How will the international travel ban be policed?

Boris Johnson’s announcement on Saturday that England was heading back into a national lockdown took many by surprise; not least the already beleaguered travel industry. EasyJet Holidays CEO Garry Wilson fired back immediately following the news, telling Telegraph Travel “it came with no travel industry consultation or pre-warning.”  

We know now, much like during the first lockdown earlier this year, that leisure travel – both domestic and international – is off the cards from 00.01 on Thursday; until at least December 2, and very possibly longer. The Government has yet to publish its detailed guidance, but Johnson’s message is clear: citizens must ‘stay at home’ unless for essential reasons.  

There are two caveats to the travel ban this time around, however. The first is that people who are already on holiday now or who are planning to depart before the November 5 cut-off, are not being requested to cut their trips short and return immediately.  

The second is that people may still travel abroad for essential work purposes. Exactly what constitutes ‘essential’ has yet to be announced, and neither is it clear how this will be monitored or policed, nor what penalties may be imposed upon rule-breakers. But here’s what we know so far.  

What is the government advice on travel?  

A statement from the Government reads: ‘You should avoid travelling in or out of your local area, and you should look to reduce the number of journeys you make. However you can and should still travel for a number of reasons.’ These reasons include ‘work where this cannot be done from home’, medical or caretaking appointments, education, essential retail and exercise ‘if you need to make a short journey to do so.’  

It adds: ‘Overnight stays and holidays away from primary residences will not be allowed. This includes holidays abroad and in the UK. It also means you cannot stay in a second home, if you own one, or staying with anyone you do not live with or are in a support bubble with. There are specific exceptions, for example if you need to stay away from home (including in a second home) for work purposes, but this means people cannot travel overseas or within the UK, unless for work, education or other legally permitted reasons.’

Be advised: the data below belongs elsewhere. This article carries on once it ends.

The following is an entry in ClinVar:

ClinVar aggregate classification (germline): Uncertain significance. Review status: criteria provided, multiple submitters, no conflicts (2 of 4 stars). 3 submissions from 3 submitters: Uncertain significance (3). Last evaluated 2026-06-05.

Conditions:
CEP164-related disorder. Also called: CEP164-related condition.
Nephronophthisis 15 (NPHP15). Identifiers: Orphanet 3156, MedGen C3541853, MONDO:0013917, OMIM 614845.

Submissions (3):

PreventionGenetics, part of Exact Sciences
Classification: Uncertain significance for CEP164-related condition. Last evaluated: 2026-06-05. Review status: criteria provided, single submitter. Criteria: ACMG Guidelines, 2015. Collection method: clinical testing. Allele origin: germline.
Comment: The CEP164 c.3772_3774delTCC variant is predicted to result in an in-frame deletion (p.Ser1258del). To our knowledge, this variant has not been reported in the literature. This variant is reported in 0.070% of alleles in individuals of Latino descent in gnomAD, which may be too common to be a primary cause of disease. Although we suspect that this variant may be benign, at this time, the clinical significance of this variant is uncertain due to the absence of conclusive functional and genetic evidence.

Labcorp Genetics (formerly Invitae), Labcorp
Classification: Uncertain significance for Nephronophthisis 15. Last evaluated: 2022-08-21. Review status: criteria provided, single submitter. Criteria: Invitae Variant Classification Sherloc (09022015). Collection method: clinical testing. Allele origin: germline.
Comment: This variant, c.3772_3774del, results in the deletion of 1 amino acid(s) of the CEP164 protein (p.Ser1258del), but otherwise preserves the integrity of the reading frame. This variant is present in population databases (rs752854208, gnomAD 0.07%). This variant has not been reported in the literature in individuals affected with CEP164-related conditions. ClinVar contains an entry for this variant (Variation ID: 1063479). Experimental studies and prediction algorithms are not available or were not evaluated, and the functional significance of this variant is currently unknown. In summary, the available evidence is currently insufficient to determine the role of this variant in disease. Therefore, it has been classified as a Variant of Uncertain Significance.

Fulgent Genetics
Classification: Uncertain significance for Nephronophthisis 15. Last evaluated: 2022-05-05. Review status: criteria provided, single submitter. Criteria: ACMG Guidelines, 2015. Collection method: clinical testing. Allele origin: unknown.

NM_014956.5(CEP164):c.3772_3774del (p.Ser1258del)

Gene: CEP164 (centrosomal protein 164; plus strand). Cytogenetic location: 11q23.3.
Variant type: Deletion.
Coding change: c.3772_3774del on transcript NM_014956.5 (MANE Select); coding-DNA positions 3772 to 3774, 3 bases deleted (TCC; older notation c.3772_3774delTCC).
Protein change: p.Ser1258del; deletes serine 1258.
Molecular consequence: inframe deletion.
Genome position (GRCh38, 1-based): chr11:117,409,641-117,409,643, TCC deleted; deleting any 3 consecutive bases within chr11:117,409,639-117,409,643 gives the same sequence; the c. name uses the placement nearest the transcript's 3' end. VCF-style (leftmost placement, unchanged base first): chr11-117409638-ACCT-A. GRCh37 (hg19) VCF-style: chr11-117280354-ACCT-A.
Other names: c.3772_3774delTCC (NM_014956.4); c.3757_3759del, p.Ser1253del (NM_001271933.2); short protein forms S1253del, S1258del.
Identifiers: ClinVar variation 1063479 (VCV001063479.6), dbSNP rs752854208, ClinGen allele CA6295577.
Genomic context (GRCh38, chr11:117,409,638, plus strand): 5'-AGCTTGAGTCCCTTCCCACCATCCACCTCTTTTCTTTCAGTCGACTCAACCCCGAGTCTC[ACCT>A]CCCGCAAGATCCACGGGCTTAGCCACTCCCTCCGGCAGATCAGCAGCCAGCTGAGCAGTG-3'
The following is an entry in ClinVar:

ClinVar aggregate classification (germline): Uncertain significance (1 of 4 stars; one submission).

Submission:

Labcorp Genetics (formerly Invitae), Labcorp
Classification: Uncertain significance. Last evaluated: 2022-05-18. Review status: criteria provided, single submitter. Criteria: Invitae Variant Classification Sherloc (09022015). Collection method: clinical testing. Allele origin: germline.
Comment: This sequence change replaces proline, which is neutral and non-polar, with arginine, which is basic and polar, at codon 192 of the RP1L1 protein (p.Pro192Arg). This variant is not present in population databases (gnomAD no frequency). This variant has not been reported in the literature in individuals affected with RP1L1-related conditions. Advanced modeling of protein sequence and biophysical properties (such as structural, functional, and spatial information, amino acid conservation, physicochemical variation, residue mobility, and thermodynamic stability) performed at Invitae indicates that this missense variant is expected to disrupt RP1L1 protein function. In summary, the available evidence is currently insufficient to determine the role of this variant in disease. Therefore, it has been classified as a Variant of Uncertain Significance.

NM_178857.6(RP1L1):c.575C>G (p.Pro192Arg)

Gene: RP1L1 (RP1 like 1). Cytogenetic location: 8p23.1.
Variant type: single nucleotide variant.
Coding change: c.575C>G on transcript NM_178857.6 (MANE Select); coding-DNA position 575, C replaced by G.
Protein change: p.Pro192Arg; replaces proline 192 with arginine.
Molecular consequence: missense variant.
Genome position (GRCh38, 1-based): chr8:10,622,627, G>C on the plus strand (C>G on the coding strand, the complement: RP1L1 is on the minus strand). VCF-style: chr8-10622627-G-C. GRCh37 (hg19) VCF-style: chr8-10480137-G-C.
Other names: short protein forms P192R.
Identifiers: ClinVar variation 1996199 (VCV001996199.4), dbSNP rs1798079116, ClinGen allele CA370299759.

Michael Gove told Andrew Marr on Sunday: “Sadly, we’re saying that when it comes to international travel – of course if international travel is required for work or for other critical reasons, there are legitimate exemptions – but from Wednesday night, Thursday morning, our message is that people should stay home.”  

Will airlines still operate during lockdown?  

Yes, most airlines are operating as normal until Thursday, but those we spoke to are then cancelling the majority, if not all, of their flights.

EasyJet CEO Johan Lundgren has confirmed: “The airline will be reviewing its flying programme over the lockdown period. It is likely that much of the UK touching schedule will be cancelled during lockdown with our planned flying set to resume in early December. We will advise customers who are booked to travel over the next month of their options with a view to assisting customers to return to the country in the coming days.”  

BA has only said it is “assessing the new information” and “will keep customers updated on any changes to their travel plans.” It is likely, in regards to the ‘travel for work’ caveat, that BA will continue to operate key business routes where possible.